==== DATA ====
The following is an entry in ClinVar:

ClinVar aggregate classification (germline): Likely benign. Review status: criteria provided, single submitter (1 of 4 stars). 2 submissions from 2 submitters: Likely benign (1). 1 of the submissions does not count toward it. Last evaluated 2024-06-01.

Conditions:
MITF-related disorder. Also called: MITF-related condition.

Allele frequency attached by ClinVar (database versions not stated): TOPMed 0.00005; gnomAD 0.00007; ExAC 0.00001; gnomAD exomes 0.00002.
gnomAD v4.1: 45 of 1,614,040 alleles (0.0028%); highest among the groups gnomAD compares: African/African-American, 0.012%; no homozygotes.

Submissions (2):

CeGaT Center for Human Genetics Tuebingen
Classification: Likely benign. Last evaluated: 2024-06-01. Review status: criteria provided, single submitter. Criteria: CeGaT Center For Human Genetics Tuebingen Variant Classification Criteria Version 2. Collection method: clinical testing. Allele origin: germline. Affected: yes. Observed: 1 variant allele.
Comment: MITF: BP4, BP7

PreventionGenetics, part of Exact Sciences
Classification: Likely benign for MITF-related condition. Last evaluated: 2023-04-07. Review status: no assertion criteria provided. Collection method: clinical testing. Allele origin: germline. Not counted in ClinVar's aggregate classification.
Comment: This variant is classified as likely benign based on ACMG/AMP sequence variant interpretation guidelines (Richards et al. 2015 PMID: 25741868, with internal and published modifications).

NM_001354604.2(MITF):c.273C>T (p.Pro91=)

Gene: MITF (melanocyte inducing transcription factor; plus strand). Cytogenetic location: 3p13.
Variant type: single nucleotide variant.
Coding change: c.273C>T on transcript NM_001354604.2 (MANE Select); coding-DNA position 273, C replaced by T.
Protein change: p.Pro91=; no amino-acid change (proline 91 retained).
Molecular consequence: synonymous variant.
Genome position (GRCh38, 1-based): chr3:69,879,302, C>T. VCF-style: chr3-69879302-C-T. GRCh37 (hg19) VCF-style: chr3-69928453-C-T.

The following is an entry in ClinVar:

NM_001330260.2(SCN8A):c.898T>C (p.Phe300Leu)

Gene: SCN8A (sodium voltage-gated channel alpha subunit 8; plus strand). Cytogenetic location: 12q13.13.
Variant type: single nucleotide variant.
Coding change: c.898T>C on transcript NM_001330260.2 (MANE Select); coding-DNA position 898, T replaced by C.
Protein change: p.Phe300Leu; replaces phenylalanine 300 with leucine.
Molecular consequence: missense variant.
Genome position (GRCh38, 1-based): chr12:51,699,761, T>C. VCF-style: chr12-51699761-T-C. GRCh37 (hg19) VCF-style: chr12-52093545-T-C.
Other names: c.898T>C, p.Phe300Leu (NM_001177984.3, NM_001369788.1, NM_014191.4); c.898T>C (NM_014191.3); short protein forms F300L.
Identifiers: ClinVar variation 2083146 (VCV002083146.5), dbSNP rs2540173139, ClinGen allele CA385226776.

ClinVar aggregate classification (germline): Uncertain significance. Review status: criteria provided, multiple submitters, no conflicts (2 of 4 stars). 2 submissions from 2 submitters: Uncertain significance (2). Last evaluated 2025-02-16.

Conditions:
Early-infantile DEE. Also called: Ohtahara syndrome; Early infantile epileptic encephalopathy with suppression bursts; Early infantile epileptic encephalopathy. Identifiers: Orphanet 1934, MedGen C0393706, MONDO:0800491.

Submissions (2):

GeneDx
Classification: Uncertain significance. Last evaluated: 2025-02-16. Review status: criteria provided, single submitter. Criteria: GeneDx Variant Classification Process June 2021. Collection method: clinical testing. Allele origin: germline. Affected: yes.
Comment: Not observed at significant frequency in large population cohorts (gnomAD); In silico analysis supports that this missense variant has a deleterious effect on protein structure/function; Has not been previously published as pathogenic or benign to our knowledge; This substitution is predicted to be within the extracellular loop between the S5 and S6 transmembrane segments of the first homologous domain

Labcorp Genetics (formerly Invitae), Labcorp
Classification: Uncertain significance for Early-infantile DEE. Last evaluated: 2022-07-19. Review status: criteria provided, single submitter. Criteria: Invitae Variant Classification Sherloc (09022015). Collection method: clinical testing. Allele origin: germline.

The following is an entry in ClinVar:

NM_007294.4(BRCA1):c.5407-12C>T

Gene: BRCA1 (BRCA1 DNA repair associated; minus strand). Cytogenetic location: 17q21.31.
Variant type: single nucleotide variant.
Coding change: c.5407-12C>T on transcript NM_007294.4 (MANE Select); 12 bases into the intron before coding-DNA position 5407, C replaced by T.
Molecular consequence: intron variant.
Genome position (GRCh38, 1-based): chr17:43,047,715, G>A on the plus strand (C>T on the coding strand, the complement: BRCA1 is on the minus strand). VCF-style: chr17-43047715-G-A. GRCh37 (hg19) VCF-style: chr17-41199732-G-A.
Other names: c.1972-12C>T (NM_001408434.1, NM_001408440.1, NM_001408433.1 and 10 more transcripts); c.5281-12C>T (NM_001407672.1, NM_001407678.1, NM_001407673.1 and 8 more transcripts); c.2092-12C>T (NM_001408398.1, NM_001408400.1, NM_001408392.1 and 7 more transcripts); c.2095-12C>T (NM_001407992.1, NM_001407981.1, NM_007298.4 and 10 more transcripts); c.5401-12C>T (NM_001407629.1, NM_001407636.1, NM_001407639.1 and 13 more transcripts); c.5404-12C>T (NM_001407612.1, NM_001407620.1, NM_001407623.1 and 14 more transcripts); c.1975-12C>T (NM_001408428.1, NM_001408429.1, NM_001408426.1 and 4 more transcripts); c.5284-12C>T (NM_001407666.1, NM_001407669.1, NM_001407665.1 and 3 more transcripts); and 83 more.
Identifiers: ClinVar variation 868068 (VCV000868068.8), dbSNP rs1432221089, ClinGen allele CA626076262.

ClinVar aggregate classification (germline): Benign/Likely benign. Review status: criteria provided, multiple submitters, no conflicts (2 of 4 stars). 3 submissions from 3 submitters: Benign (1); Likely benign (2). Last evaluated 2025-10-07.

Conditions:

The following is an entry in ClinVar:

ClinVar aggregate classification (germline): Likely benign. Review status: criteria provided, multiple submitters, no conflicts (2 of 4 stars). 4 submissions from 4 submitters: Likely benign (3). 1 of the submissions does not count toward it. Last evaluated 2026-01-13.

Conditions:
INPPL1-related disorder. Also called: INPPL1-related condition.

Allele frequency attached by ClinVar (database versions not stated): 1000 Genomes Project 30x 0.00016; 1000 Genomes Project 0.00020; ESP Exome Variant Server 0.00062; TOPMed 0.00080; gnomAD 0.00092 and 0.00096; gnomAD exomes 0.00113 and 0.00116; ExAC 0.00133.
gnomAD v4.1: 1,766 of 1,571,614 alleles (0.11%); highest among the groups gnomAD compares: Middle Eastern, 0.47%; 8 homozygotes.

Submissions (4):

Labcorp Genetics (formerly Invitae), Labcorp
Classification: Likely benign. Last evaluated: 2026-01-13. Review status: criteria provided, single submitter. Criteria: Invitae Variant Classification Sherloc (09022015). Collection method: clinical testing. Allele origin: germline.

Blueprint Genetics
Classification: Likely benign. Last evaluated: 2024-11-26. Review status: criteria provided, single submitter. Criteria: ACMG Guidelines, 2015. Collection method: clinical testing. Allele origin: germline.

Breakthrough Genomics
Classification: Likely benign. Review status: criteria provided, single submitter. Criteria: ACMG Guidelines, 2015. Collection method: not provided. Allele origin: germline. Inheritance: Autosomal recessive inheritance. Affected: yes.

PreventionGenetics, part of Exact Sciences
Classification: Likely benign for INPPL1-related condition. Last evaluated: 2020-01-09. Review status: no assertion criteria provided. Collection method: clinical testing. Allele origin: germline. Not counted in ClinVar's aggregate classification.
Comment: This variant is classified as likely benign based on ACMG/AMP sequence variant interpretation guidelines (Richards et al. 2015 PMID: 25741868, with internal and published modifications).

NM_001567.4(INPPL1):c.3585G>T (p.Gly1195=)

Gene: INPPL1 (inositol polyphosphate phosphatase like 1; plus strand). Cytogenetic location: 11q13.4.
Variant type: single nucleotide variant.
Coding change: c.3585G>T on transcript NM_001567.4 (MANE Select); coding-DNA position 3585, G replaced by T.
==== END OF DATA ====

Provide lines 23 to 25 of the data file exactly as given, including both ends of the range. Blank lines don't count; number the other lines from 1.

Gene: SCN8A (sodium voltage-gated channel alpha subunit 8; plus strand). Cytogenetic location: 12q13.13.
Variant type: single nucleotide variant.
Coding change: c.898T>C on transcript NM_001330260.2 (MANE Select); coding-DNA position 898, T replaced by C.